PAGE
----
Legal: The warez version of games nowadays are working perfectly in single player modes, for good and for bad. This would have worked perfectly, and I'm glad I tried it as it was the only way to verify it wasn't just the demo that was crap. It was the whole game.
I know that the Unreal 3 engine might be purely 64 bit. I'm almost sure of it, even. I don't mind this at all, I hope it'll happen as soon as possible, maybe I wont have to upgrade my 32 bit system.
However, I do not find it acceptable to see a game based on the Unreal engine forcing people into buying a new OS. There's absolutely no chance for me to pay for both the new OS and the game, just to play the game. Considering how only about 60% of the GFX cards (Geforce 3 and later) are supported makes things worse. Did they actually plan on selling this game?
Judging by their forum the game was tested by a bunch of 14-year olds, or nobody cared to listen to the testers having trouble. Instead of fixing what was wrong they must have put the hardware on the "Cards not supported"-list.
I see no reason to think of ION Storm nor Eidos as serious, considering how serious their latest releases have been.
I do not doubt it's a good game. But I do doubt cutting half the community off wasn't needed to make it so good.
Foxpaw: Hmm. I had forgotten that it was Unreal Engine. In that case I'm curious why they have such poor support for a variety of systems. Unless, like with Deus Ex 2, they made their own renderer.
Legal: Yes, the entire lighting system is said to be amazing, unlike the basic engine... I still can't imagine this excuses the behaviour of Eidos and ION Storm. In a year I would consider it ok, but this is far too early. I have more confidence in mod teams than in the developers of Thief 3 after all this... If this is what will happen to Windows games, I might as well go to Linux straight away. I've had no bad experience with it so far apart from games and other applications being impossible to run.
Seing how almost all developers are now cutting half it's customer base off, I can't see how they'll keep this up. But if it's the way things will be in the next few years I might as well stick to something stable and free, despite that I can't run what I want on it. It's no difference any more.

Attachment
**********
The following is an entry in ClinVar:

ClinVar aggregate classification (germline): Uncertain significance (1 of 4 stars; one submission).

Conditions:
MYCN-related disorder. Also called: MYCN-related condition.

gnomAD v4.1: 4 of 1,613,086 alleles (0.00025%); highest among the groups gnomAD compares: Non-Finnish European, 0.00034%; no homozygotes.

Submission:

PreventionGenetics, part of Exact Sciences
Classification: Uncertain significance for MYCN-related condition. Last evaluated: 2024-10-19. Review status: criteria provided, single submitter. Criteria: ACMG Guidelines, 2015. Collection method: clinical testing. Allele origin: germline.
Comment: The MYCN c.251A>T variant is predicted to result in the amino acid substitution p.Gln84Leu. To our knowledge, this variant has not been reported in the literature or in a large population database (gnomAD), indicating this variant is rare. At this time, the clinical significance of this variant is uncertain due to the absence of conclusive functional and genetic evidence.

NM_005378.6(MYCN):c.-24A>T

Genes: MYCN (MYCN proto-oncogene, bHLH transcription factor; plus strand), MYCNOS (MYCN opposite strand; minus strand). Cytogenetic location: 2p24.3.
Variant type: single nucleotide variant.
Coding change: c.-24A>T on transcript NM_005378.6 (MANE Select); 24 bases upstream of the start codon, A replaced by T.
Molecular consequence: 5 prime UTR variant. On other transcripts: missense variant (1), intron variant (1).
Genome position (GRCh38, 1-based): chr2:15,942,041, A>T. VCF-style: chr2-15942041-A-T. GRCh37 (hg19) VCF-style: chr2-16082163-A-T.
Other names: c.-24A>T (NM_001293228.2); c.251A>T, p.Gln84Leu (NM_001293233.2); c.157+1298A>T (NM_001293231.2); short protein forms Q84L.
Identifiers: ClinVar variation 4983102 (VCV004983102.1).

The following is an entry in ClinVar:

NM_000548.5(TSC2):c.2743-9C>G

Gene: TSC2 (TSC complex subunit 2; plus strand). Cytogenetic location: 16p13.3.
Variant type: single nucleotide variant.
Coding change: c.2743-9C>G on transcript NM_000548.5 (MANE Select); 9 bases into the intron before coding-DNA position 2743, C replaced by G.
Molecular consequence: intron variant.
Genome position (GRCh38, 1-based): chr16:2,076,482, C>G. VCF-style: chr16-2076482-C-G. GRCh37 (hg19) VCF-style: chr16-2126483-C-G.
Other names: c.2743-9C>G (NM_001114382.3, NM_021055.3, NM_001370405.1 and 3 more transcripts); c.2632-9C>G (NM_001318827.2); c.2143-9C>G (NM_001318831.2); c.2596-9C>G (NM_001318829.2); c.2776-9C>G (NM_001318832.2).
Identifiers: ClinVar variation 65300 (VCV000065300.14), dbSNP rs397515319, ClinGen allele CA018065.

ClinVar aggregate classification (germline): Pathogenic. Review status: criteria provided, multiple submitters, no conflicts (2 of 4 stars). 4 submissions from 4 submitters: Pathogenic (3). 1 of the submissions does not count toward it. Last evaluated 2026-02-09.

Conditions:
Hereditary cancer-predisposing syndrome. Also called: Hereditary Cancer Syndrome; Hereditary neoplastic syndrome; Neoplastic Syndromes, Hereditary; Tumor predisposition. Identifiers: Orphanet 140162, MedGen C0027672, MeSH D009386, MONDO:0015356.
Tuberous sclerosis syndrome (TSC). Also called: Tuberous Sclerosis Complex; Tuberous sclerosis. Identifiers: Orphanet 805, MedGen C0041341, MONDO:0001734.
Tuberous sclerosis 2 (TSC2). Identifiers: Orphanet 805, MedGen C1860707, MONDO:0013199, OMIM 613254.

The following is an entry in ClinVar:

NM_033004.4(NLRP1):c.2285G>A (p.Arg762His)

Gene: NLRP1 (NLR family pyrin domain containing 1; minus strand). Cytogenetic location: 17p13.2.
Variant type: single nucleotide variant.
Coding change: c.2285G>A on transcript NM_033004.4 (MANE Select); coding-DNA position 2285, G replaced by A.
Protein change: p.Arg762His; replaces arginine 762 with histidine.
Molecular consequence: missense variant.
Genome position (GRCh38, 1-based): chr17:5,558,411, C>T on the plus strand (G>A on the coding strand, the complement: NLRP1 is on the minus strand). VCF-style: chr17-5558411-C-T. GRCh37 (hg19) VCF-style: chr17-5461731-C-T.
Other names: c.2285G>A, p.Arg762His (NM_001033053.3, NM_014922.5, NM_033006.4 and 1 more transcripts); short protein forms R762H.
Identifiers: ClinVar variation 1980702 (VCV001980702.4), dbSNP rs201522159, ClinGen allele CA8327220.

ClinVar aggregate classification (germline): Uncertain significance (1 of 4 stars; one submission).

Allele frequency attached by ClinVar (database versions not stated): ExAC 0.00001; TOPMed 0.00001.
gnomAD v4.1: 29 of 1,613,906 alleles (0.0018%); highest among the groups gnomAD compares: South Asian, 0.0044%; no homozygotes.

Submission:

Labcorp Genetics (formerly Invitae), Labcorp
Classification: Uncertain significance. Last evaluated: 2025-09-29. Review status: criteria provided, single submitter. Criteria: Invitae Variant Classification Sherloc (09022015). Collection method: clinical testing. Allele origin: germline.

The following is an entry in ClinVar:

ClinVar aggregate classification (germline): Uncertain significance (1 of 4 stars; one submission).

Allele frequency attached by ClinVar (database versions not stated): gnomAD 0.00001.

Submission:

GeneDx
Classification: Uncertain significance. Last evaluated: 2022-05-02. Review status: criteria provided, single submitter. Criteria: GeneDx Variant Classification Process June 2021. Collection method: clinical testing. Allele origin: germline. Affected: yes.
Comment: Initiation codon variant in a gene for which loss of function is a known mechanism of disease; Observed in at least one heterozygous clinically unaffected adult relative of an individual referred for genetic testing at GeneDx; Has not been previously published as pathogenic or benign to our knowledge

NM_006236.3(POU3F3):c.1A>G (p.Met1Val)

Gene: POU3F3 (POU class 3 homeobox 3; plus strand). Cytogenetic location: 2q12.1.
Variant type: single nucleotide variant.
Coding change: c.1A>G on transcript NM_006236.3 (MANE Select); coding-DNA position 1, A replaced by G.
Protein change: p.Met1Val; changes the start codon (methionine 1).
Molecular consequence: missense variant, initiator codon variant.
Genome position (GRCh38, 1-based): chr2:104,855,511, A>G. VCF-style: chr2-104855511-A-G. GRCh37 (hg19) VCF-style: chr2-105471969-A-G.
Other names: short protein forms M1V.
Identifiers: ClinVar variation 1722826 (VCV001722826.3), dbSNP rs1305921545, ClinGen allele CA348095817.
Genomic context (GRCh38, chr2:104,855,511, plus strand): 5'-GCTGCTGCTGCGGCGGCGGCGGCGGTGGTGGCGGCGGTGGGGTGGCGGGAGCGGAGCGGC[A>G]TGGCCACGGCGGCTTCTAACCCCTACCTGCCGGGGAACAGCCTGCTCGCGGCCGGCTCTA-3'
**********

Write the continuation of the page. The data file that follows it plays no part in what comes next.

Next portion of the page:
T1: Argh EDIT CONLICT. ok fixing now. The lighting system was still over hyped.
T1: They used the renderer from DX2. That horribly inefficient one I was talking about. BTW Harvey Smith left Ion storm and there have been claims by some that Warren Spector did too, but Eidos denies the last part. Not what's really happening at Ion Storm Austin. I heard Harvey Smith will form his own company. Eidos owns most of Ion Storm anyway. The earlier Theif games and DX were before Daikatana (which caused Eidos to close down Ion Storm Dallas and buy about half of Ion Storm Austin.). Ion Storm should've sticked with the standard renderer and maybe Karma instead of Havok. I think what happened was that Eidos was pushing for Ion to release DX2 too early, it was obviously rushed so it could be released before christmas. No support for Win98? How is that possible?!?!?! It's the same engine as DX2, and that ran on my PC... Of course I had it on the lowest detail level and the bloom lighting doesnt work, I had to turn it off. They've had 2 patches and neither of them fix any of the bugs I actually care about. And the first "patch" was simply a few tweaks to the ini files. They should've included those *with* the game.
continuing the list about why I hate DX2:
17. How has weapon technology gone backwards where I can no longer have a grenade that if you get close to a wall I can attach to the wall to *also* work as a proximity mine???? (I killed my self this way, thinking it could attach to the wall.)